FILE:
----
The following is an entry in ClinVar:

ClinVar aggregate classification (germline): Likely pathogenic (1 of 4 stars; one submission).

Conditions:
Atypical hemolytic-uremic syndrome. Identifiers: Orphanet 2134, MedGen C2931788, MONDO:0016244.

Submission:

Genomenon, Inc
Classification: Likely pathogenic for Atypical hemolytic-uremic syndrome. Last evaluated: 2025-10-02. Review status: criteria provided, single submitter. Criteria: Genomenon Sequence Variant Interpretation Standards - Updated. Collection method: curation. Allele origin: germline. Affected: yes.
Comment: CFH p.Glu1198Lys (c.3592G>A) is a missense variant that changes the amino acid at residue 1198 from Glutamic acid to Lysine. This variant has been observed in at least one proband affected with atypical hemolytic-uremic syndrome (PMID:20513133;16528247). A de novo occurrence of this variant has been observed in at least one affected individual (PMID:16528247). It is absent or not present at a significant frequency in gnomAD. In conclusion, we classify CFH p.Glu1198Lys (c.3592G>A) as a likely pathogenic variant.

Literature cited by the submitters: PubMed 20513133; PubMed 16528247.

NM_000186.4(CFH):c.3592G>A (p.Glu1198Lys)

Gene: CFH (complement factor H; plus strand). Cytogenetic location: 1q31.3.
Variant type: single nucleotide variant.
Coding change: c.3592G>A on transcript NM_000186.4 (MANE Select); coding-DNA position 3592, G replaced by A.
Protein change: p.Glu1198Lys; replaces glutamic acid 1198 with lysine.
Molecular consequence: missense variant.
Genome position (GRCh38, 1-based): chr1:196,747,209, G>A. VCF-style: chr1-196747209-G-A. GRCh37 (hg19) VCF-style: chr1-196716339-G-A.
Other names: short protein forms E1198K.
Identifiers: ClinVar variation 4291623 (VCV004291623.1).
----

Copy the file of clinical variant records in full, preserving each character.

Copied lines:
The following is an entry in ClinVar:

ClinVar aggregate classification (germline): Likely pathogenic (1 of 4 stars; one submission).

Conditions:
Atypical hemolytic-uremic syndrome. Identifiers: Orphanet 2134, MedGen C2931788, MONDO:0016244.

Submission:

Genomenon, Inc
Classification: Likely pathogenic for Atypical hemolytic-uremic syndrome. Last evaluated: 2025-10-02. Review status: criteria provided, single submitter. Criteria: Genomenon Sequence Variant Interpretation Standards - Updated. Collection method: curation. Allele origin: germline. Affected: yes.
Comment: CFH p.Glu1198Lys (c.3592G>A) is a missense variant that changes the amino acid at residue 1198 from Glutamic acid to Lysine. This variant has been observed in at least one proband affected with atypical hemolytic-uremic syndrome (PMID:20513133;16528247). A de novo occurrence of this variant has been observed in at least one affected individual (PMID:16528247). It is absent or not present at a significant frequency in gnomAD. In conclusion, we classify CFH p.Glu1198Lys (c.3592G>A) as a likely pathogenic variant.

Literature cited by the submitters: PubMed 20513133; PubMed 16528247.

NM_000186.4(CFH):c.3592G>A (p.Glu1198Lys)

Gene: CFH (complement factor H; plus strand). Cytogenetic location: 1q31.3.
Variant type: single nucleotide variant.
Coding change: c.3592G>A on transcript NM_000186.4 (MANE Select); coding-DNA position 3592, G replaced by A.
Protein change: p.Glu1198Lys; replaces glutamic acid 1198 with lysine.
Molecular consequence: missense variant.
Genome position (GRCh38, 1-based): chr1:196,747,209, G>A. VCF-style: chr1-196747209-G-A. GRCh37 (hg19) VCF-style: chr1-196716339-G-A.
Other names: short protein forms E1198K.
Identifiers: ClinVar variation 4291623 (VCV004291623.1).